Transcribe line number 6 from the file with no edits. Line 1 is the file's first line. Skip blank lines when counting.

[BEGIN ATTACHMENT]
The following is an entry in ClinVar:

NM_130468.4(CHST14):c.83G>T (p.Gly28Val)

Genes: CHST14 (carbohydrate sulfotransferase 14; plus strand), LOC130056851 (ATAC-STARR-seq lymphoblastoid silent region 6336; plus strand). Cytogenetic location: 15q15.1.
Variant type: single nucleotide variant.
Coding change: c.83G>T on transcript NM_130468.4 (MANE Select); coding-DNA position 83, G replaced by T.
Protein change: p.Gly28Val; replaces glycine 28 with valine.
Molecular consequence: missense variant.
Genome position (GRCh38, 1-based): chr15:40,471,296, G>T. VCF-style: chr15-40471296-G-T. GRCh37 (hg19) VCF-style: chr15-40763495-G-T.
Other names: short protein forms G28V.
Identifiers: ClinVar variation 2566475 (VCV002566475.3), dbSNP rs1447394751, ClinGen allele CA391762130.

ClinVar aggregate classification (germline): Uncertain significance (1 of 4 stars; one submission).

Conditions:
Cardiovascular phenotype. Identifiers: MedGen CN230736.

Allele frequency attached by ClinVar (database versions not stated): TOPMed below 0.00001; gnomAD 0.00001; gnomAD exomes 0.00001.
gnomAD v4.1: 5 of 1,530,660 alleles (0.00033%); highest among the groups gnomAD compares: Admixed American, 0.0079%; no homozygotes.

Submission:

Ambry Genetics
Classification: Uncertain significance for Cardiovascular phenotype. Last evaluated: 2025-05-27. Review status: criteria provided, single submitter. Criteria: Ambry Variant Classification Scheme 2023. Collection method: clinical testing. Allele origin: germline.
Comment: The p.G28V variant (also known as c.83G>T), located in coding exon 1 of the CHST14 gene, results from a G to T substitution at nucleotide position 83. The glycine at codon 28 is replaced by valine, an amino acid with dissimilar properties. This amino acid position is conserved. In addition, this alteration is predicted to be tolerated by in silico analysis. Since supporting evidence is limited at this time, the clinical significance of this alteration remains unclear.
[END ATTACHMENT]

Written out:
Protein change: p.Gly28Val; replaces glycine 28 with valine.